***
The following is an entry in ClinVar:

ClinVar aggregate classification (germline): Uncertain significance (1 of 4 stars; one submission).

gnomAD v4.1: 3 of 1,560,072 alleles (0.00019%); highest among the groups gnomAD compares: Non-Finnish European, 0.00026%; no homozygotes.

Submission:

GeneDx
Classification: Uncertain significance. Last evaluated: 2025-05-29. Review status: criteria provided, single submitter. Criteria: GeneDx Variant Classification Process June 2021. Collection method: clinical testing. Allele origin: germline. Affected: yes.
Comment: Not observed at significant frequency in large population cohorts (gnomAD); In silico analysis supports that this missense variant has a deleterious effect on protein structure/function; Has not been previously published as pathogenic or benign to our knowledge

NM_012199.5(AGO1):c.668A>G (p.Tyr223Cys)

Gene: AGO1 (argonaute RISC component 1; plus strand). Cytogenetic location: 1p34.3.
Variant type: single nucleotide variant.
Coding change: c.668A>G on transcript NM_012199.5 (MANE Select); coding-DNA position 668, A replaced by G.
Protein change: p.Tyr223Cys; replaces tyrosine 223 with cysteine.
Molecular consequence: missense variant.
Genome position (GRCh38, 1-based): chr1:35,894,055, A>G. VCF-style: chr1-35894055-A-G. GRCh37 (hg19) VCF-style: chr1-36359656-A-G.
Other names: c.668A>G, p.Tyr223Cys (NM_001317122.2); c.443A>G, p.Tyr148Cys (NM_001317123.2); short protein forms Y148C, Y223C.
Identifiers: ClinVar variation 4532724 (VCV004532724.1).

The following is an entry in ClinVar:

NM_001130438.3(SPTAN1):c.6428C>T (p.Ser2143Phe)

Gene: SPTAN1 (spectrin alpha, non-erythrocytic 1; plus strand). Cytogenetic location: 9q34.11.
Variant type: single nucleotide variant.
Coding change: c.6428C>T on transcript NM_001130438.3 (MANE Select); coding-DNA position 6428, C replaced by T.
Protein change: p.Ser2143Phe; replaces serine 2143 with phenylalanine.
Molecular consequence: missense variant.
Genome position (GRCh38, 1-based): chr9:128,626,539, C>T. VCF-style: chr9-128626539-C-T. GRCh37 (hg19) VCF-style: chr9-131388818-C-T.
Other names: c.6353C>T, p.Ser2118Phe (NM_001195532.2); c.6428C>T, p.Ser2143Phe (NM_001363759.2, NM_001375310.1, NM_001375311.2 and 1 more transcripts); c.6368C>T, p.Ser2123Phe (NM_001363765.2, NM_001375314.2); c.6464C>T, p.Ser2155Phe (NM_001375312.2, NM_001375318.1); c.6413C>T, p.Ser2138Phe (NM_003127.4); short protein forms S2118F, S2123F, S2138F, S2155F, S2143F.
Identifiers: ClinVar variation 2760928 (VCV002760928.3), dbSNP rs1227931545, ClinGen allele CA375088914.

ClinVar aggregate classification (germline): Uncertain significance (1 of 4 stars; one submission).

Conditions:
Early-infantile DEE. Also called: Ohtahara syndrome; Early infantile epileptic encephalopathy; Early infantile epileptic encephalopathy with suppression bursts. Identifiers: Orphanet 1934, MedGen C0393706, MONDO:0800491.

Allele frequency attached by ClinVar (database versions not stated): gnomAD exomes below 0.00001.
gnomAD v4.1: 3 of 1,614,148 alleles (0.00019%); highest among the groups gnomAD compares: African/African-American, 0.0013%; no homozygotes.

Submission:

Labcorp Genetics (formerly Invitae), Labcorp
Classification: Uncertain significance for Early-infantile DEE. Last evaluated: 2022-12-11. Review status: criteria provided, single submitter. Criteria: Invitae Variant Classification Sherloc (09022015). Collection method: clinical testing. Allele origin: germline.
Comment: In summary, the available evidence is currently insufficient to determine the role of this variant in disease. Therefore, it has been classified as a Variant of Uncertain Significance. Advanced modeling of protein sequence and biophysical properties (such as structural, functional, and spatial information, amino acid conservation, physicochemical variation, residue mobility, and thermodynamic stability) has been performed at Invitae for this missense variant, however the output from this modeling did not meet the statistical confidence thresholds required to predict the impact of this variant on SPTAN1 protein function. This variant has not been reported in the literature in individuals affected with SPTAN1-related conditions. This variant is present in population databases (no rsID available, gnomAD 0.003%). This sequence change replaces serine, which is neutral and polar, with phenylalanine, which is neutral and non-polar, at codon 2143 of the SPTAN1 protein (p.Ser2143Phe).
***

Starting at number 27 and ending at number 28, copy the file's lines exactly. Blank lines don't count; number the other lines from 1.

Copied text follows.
ClinVar aggregate classification (germline): Uncertain significance (1 of 4 stars; one submission).

Conditions: